After the passing of her father, Arbella was raised by her mother, Elizabeth Cavendish, Countess of Lennox. Unfortunately, her mother passed away as well in 1582, leaving Arbella an orphan at the very young age of just seven. She became the ward of her maternal grandmother, Elizabeth Hardwick, better known as the formidable “Bess of Hardwick” and went to live in Hardwick Hall.

Lady Arbella Stuart at Hardwick Hall

Within the protection of Hardwick Hall, Arbella received education fit for a princess. Proving herself as an able pupil, Arbella learnt philosophy, became an accomplished musician, and was fluent in Latin, Greek, French, Italian and Spanish. She visited London and the royal court periodically in the summers of 1587 and 1588. There was one visit that lasted from November 1591 to July 1592.

She impressed Queen Elizabeth on her first visit and the Queen was noted as saying the twelve-year old Arbella may one day be Queen of England. However, with the execution of Arbella’s aunt, Mary, Queen of Scots and the possibility of the Spanish Armada, Arbella returned to the relative safety and protective isolation of Hardwick Hall in Derbyshire.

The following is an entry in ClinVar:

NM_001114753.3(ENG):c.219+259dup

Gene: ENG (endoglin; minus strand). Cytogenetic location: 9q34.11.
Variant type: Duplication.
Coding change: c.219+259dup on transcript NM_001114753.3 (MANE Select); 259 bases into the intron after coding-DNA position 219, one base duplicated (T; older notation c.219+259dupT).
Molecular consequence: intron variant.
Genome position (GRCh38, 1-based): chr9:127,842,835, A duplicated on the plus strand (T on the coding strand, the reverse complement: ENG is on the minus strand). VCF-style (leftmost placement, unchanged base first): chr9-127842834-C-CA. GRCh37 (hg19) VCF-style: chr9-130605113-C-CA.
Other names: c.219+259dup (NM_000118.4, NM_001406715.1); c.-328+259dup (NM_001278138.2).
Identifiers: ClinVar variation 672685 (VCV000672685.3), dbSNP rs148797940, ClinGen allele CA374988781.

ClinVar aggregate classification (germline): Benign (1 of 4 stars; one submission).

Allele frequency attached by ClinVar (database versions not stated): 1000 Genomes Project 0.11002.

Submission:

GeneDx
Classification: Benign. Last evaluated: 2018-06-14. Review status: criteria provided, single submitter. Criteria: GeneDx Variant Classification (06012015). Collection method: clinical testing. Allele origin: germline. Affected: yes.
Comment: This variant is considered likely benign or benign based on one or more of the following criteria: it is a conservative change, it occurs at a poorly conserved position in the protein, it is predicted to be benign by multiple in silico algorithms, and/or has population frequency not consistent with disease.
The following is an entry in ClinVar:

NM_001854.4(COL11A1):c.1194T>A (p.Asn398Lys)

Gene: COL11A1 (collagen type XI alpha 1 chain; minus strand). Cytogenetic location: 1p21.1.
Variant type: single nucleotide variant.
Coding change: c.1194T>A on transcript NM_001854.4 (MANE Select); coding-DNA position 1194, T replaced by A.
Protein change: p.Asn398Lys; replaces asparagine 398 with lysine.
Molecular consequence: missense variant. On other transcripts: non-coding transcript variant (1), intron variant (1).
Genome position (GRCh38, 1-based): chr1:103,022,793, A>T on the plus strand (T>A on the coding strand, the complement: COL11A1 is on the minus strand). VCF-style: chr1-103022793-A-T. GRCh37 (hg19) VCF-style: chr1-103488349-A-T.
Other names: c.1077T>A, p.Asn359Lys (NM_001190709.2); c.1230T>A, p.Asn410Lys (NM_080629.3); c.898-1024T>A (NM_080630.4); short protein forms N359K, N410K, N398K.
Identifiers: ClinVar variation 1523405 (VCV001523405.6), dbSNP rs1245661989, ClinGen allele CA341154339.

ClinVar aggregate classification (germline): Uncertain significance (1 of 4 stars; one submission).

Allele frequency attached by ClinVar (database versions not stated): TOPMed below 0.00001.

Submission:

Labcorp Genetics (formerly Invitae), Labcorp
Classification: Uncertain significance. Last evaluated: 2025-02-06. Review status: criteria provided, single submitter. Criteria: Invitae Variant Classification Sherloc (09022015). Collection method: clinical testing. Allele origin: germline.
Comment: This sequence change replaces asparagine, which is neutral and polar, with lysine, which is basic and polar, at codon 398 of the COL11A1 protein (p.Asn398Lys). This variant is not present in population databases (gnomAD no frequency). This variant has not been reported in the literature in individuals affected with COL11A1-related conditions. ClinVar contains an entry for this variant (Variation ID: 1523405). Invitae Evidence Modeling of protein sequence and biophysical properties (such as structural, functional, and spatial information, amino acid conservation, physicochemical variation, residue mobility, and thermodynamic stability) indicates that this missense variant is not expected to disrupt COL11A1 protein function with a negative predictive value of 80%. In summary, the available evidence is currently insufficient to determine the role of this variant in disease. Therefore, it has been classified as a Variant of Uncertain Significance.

Bess of Hardwick | Hardwick Hall | Lady Arbella Stuart
Bess of Hardwick | National Trust Images/John Hammond

The ensuing years were frustrating ones for Arbella. As her grandmother spent her time designing and building Hardwick fit for a queen, Arbella felt increasingly isolated. Often talked of as being a suitable bride but she never came close to marriage, thereby prompting her to plot her own marriage. Stories of Arbella and her affairs circulated widely, so much so that in winter 1602-1603 the Queen herself sent her trusted courtier, Sir Henry Brounker to Hardwick to investigate the matter. Bess pleaded with the Queen to let Arbella leave but Elizabeth disagreed. The Queen ordered Arbella to remain at Hardwick and never to marry.

Lady Arbella Stuart – the uncrowned queen

Lady Arbella Stuart
Lady Arbella Stuart